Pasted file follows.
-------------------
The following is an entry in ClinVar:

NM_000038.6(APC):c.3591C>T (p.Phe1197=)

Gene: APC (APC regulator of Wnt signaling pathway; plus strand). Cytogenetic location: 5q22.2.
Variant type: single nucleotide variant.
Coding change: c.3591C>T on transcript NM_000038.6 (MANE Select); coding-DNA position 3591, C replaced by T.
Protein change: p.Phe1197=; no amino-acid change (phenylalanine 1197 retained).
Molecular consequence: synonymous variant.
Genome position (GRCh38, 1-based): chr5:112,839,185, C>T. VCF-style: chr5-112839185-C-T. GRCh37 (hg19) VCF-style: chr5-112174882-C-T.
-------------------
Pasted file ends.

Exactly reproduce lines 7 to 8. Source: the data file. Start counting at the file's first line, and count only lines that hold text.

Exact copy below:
Molecular consequence: synonymous variant.
Genome position (GRCh38, 1-based): chr5:112,839,185, C>T. VCF-style: chr5-112839185-C-T. GRCh37 (hg19) VCF-style: chr5-112174882-C-T.